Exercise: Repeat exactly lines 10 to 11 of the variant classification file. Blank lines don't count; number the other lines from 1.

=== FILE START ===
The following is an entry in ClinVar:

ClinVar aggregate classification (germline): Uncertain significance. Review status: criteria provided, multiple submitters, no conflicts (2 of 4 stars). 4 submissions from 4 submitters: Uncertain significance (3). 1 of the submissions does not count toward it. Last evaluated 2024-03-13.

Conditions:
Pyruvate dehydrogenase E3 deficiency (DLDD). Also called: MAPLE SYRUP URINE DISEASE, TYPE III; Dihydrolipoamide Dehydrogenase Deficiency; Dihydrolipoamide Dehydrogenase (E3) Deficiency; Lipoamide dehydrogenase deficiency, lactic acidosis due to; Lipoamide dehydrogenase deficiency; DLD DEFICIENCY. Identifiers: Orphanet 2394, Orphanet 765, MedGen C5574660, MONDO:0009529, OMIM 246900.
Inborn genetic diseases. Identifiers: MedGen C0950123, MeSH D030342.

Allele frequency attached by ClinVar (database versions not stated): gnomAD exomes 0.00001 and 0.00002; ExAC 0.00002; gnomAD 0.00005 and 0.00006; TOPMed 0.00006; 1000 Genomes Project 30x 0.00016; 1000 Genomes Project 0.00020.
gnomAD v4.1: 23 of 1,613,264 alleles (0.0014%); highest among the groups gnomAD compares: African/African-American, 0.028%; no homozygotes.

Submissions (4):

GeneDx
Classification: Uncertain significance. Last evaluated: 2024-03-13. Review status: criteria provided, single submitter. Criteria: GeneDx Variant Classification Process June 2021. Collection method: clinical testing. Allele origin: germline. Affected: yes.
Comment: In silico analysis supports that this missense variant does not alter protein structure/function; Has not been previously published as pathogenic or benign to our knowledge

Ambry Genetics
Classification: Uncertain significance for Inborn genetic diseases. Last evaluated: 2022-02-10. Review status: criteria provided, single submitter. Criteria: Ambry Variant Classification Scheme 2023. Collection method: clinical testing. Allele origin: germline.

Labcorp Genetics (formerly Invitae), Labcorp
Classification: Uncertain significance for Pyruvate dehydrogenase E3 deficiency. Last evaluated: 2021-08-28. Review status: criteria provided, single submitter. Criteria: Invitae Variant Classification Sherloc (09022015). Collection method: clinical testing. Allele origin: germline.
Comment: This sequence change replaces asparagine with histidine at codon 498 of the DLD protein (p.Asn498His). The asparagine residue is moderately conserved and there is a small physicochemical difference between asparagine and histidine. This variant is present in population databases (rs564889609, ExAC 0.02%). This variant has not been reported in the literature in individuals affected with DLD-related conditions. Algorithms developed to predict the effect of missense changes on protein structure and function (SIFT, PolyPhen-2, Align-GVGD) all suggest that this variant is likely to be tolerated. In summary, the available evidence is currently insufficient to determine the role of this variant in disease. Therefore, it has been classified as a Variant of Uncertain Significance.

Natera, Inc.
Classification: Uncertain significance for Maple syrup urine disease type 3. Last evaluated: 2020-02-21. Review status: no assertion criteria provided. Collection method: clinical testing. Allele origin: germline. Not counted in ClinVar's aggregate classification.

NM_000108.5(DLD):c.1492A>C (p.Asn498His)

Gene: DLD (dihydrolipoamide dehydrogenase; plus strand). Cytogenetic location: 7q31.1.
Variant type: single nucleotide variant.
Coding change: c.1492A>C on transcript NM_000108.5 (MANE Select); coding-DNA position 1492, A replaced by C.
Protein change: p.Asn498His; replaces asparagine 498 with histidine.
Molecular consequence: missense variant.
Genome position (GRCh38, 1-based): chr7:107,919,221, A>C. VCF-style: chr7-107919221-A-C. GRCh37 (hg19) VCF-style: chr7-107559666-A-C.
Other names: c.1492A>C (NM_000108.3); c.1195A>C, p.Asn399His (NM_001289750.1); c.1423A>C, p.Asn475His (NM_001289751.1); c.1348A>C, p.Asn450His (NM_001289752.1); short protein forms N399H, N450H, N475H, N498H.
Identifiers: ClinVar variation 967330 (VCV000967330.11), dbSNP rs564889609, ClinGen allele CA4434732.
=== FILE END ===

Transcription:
Classification: Uncertain significance. Last evaluated: 2024-03-13. Review status: criteria provided, single submitter. Criteria: GeneDx Variant Classification Process June 2021. Collection method: clinical testing. Allele origin: germline. Affected: yes.
Comment: In silico analysis supports that this missense variant does not alter protein structure/function; Has not been previously published as pathogenic or benign to our knowledge